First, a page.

William Cox Noyes Bowman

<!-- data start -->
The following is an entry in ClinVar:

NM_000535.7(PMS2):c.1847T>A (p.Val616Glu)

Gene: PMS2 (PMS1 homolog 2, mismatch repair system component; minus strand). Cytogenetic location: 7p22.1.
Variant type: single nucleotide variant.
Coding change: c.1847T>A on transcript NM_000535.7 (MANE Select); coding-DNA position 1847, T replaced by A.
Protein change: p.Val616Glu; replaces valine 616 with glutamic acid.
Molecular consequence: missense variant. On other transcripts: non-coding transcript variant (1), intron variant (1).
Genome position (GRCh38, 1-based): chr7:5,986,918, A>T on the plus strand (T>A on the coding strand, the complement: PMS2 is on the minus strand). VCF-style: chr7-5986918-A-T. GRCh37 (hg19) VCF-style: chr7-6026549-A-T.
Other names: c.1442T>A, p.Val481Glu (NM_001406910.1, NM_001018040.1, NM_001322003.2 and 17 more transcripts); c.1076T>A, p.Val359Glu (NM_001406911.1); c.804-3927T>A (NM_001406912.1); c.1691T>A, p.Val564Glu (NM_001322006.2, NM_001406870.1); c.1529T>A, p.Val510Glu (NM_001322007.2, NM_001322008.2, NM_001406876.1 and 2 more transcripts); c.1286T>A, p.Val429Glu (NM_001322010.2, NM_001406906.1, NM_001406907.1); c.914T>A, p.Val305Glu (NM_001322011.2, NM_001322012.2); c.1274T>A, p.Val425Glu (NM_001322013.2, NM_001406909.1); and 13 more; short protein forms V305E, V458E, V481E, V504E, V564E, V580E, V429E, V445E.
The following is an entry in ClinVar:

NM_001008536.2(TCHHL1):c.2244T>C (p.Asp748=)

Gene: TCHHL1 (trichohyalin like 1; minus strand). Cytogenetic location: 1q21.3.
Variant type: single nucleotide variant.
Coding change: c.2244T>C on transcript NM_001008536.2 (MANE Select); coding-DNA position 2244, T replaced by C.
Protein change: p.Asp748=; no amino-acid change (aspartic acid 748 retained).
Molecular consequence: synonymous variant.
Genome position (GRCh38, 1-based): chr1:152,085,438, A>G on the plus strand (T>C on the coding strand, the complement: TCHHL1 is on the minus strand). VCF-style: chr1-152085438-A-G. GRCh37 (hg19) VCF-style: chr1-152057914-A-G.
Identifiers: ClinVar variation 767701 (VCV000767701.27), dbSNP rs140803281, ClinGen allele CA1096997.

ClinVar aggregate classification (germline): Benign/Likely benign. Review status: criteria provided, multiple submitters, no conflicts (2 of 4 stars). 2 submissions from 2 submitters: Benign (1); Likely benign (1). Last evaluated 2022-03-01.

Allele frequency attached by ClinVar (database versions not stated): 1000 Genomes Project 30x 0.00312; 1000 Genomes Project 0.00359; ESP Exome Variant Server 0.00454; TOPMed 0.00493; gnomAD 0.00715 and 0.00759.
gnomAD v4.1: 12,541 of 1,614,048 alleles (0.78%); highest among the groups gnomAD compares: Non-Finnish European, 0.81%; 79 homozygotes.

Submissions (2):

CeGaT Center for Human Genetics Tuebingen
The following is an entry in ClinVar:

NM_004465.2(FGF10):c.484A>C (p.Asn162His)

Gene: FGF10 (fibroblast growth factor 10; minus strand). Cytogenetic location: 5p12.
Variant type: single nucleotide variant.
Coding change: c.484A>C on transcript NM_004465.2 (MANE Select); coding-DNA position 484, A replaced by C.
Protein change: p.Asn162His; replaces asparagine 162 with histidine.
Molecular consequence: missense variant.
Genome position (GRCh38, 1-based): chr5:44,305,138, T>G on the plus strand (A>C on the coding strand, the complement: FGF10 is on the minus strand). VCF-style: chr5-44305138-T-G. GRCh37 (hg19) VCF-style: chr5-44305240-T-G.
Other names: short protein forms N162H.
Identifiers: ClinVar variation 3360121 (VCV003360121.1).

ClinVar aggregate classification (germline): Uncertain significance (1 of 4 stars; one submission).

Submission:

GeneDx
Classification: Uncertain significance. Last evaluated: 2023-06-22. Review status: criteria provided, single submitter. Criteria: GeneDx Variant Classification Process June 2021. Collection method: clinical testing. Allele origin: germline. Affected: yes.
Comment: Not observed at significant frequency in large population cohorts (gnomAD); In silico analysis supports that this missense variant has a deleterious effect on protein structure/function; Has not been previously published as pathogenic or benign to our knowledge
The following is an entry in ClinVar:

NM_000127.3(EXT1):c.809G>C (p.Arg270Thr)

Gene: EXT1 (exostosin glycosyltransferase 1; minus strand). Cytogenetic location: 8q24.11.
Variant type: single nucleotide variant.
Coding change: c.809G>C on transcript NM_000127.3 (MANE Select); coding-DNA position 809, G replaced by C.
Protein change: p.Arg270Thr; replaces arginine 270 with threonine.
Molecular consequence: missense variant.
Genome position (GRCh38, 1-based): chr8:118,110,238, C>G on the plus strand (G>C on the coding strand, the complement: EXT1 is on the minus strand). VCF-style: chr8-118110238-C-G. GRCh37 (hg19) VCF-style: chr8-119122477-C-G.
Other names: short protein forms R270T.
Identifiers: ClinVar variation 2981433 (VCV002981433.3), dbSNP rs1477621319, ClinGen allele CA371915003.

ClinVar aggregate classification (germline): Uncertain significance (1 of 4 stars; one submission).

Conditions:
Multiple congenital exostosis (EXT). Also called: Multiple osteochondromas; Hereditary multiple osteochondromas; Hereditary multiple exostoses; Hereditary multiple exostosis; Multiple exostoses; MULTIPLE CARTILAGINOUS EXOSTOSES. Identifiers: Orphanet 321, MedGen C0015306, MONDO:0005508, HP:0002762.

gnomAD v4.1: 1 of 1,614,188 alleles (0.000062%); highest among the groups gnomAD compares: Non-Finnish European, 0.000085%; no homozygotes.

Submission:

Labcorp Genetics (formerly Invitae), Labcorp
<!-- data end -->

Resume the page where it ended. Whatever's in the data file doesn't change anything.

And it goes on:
William Cox Noyes Bowman, producer, director, writer, and amateur anthropologist embarked on his greatest adventure on August 16, 2019, at 6 PM at Touro Infirmary in New Orleans. He died of heart failure and complications from a broken hip. He was 69 years old and is survived by his wife and partner of 45 years, Adrienne V. Parks-Bowman. He leaves behind a host of family and friends, colleagues, neighbors, and acquaintances whose lives were immeasurably enriched by his love and generous spirit. He had a scalpel-sharp mind, a shameless wit, a measurelessly giving heart, and personal integrity that was both rigorous and infinitely loving. He was the great-grandson of Crosby Stuart Noyes, first editor and co-owner of the Washington Evening Star, and a descendant of the Noyes and Hempstone families of Washington DC and Maryland, and the Bowman family of Sikeston, MO. His father was Col. John W. Bowman, USMC, Ret., and his mother was the former Eleanor Noyes Hempstone. He is survived by his brother, Lt. Col. John W. Bowman, USMC Ret. and his wife Grace, and his sister Ellen Bowman Perman and her husband Dennis, as well as his niece Elizabeth Perman Nehdi and her children and his nephew John Perman. His aunt Kathaleen Fishback Hempstone and his cousin Katherine Hope Hempstone and her family also mourn his passing. He was born in Annapolis and grew up in Bethesda, MD, where he attended the St. Albans School for Boys, after a three-year enrollment at the Punahou School in Hawaii. He later attended Princeton University, from which he graduated in 1974 with a degree in anthropology. Princeton was also where he met his wife. He worked in broadcast television in Washington, DC, Philadelphia, and New York City, as well as working as a free-lance producer and promotional director for Phil Donahue, Larry King, Charlie Rose, and the New York Yankees. In the music industry, he produced documentaries and music videos for bands ranging from KISS to Bon Jovi to the Moody Blues, and live music events featuring artists including Joan Osborne, P J Harvey, Art Porter Jr., and Sammy Kershaw. He was a writer and producer for musician-comedian Adam Roth, blues virtuoso Bobby Radcliff, and guitar legend Ernie Vincent, as well as helming his own record label, Rollo Records. Bill had a capacious mind and boundless curiosity and appreciation for music, art, food, literature, movies, television, graphic novels, and all forms of public and private celebration. After two decades in the New York area, he and his wife finally made their home in their spiritual birthplace, New Orleans, LA, where he embraced the Creole culture of death-in-life (and life-in-death) in all its myriad forms, finally joining his spirit in the dance. In lieu of flowers, mourners are advised to contribute to the New Orleans Musicians’ Clinic.